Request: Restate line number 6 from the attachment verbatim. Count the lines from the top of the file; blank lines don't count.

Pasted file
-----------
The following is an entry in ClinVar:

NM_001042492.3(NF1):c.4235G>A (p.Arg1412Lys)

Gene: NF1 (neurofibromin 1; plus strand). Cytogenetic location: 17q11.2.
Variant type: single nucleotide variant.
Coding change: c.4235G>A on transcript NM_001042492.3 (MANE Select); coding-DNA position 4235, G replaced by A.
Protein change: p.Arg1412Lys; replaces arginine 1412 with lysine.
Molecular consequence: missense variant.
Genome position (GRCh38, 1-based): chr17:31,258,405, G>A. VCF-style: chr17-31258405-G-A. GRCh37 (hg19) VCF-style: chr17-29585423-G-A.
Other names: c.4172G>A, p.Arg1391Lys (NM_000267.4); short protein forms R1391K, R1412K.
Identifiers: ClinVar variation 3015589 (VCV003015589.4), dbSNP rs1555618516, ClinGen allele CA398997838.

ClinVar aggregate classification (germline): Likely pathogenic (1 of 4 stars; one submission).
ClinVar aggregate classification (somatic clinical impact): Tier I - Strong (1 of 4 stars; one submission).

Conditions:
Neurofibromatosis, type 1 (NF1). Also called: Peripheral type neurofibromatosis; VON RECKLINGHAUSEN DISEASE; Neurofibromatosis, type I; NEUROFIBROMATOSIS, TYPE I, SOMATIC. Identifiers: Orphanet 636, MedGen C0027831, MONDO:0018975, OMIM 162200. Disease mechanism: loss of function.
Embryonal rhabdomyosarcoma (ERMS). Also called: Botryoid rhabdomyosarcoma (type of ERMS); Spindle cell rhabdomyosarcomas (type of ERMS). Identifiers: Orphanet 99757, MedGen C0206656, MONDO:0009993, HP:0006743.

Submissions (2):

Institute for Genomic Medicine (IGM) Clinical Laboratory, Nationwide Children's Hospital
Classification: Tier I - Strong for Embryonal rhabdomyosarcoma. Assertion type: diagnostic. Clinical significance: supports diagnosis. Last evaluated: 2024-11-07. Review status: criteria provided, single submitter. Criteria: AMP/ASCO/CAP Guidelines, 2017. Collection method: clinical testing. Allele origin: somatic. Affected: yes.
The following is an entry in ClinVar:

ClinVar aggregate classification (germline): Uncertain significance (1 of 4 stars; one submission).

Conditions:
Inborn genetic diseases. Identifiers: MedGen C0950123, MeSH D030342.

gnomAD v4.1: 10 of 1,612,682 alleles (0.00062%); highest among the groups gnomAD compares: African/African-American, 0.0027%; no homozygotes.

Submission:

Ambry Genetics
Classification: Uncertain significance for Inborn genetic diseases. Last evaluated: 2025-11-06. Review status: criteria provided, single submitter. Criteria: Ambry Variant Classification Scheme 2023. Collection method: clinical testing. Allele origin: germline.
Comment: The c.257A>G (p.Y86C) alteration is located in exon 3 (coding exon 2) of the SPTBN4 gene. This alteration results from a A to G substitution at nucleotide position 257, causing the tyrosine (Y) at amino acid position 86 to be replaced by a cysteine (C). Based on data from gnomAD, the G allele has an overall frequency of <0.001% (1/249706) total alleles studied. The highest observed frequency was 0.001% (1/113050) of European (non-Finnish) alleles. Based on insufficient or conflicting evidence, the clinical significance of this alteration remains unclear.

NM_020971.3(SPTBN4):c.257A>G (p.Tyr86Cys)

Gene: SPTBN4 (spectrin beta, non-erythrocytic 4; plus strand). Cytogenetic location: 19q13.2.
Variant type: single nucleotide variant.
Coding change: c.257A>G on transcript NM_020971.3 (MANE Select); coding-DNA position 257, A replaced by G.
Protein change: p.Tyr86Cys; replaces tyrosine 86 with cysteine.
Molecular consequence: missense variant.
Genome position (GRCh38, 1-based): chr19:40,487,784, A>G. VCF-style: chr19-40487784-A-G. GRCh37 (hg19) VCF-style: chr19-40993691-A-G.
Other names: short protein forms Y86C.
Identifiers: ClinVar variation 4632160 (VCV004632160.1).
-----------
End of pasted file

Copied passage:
Protein change: p.Arg1412Lys; replaces arginine 1412 with lysine.